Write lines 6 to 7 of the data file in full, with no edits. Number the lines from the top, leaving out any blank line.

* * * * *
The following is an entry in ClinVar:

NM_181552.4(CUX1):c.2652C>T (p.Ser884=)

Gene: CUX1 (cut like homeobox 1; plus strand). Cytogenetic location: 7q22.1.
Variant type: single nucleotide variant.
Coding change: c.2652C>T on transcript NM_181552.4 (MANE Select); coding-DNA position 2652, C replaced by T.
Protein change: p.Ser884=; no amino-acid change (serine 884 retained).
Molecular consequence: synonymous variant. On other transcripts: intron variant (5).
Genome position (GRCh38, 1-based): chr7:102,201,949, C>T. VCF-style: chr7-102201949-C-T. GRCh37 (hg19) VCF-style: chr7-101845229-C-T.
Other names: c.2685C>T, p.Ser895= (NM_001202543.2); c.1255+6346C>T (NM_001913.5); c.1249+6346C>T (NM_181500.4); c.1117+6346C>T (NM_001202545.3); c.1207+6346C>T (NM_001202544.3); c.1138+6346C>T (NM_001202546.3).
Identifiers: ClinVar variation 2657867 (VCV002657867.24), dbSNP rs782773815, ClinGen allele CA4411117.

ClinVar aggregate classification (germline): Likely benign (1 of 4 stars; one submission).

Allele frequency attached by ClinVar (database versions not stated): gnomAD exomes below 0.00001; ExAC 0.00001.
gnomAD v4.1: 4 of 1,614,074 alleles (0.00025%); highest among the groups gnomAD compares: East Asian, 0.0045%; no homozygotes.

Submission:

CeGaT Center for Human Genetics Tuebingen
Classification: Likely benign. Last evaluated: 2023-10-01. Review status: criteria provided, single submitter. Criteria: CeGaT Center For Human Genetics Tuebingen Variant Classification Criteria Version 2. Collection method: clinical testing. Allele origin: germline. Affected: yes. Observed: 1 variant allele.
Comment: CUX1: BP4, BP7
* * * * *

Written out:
Protein change: p.Ser884=; no amino-acid change (serine 884 retained).
Molecular consequence: synonymous variant. On other transcripts: intron variant (5).